If you’re looking to learn a language for work-related reasons, whether it is business or governmental, it’s possible to infer what languages might be the most widely spoken during the middle of this century. While 2050 seems far off, it’s really not. Looking around the world today, we can identify trends that can help us estimate the top languages of the future.
What languages will be most used in 2050?
Whether or not one wants to believe it, English is the universal language. Many children around the world learn it as a second language in, at the very least, primary school. With 840 million speakers worldwide, it’s the second most spoken language in the world today. It’s highly unlikely that by 2050 it should fall into disfavor, as it would be extremely difficult to get a majority of the world working on a replacement.
Wondering what the most spoken language in the world is today? It’s Mandarin, with over one billion speakers worldwide. While China has many dialects, Mandarin is the official tongue. This makes it highly popular as a language of study for businessmen. Trade within the Pacific is expanding, and China is undeniably the largest power in the region. Today, even American public schools are offering Mandarin on an increasing scale. As more and more Westerners learn the language and accept it into their culture, it will spread even further.
A United Nations report in 2015 stated that the population of India would overtake China’s by 2022, making it the world’s most populous nation. Hindi is the most commonly spoken dialect of Hindustani in India. As the population and economy of India grows, so will its influence, especially as it serves as a trade alternative to dealing with China. India also produces a number of brilliant minds that make their professions in modern industries like engineering and computer sciences, a trend that will likely improve the country’s ability to innovate.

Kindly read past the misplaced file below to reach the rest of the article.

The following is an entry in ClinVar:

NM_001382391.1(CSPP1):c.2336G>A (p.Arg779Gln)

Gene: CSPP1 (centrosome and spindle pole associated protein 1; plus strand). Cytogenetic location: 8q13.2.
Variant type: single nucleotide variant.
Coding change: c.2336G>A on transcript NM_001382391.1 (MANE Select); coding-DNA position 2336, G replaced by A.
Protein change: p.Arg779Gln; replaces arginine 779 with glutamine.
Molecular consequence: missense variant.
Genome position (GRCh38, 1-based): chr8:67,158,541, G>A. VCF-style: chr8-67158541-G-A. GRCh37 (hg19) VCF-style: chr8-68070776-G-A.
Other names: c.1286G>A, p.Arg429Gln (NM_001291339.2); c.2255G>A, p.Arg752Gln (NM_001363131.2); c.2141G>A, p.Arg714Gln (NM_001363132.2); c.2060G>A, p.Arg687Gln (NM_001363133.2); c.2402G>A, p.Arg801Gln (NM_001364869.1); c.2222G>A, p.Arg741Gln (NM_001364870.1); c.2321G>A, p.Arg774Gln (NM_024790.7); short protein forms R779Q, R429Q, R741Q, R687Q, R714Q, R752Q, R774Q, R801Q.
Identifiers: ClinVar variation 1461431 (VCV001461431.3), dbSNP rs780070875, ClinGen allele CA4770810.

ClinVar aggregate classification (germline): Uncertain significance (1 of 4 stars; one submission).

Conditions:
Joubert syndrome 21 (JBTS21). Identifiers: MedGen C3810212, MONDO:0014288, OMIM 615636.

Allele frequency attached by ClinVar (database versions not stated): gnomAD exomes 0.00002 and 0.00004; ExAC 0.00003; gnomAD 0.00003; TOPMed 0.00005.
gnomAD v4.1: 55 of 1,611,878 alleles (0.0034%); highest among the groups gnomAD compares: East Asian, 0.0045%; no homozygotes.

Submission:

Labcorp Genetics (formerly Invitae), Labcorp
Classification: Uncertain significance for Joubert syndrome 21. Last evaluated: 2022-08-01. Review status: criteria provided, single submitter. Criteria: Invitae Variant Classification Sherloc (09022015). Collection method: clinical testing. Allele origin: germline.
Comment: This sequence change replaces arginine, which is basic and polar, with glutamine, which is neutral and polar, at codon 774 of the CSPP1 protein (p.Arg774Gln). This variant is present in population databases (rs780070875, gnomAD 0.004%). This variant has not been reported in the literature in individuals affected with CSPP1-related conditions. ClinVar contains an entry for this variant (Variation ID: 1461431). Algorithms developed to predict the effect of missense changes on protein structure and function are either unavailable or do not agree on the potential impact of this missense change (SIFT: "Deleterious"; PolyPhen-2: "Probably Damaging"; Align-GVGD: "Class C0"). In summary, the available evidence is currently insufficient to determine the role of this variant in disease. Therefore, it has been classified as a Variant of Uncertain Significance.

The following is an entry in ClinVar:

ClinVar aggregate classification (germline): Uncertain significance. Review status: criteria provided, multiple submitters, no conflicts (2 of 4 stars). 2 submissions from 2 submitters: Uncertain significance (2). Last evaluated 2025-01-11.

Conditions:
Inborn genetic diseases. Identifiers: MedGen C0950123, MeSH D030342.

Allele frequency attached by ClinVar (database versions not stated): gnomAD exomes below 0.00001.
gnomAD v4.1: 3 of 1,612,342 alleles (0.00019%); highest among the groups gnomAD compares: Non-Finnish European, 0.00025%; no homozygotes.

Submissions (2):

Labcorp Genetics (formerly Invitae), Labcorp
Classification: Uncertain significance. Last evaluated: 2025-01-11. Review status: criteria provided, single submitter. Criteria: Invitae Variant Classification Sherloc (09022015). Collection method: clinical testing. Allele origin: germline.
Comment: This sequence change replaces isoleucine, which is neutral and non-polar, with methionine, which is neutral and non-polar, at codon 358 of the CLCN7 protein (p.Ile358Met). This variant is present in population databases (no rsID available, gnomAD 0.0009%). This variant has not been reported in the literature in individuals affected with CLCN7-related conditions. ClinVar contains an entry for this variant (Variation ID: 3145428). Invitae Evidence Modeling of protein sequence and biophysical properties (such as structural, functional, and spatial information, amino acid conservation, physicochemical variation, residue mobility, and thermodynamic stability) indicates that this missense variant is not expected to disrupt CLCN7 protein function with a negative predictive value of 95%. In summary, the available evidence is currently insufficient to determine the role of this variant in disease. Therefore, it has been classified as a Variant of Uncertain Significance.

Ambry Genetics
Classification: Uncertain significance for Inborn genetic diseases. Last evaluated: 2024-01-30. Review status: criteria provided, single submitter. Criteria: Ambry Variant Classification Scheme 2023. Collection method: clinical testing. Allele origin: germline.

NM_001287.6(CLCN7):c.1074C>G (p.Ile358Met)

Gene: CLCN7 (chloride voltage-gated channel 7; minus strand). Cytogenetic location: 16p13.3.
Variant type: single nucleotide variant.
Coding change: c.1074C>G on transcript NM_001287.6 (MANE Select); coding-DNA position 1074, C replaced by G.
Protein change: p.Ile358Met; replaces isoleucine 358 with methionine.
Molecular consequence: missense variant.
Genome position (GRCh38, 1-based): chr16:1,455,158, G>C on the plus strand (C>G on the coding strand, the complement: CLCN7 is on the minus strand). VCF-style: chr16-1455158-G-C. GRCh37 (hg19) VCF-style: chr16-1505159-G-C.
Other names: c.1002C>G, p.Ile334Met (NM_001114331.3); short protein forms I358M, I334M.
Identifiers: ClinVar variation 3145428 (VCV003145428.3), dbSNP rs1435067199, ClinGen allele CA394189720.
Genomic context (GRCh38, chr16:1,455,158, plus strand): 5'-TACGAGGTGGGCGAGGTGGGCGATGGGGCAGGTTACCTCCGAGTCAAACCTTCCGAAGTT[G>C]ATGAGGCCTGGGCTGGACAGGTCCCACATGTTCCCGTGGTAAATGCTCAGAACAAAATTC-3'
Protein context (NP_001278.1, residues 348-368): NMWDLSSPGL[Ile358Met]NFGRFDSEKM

Spanish is already spoken in multiple countries around the world, making it a great language to learn for travelers. As of mid-2015, the United States was discovered to have more Spanish speakers than Spain, making it the home of the second largest Spanish-speaking population in the world after Mexico (according to a study by the Instituto Cervantes). Currently, Spanish is the third most spoken language in the world with 490 million speakers worldwide. Its growth in prominence in the US, arguably the world’s most powerful country, will only increase its influence in the world.
Other important languages include Arabic and Russian, especially since the countries in which they are spoken are the focus of current events. How these events play out is hard to predict, however one thing is certain: by 2050, to our future generations, it will all be a matter of history.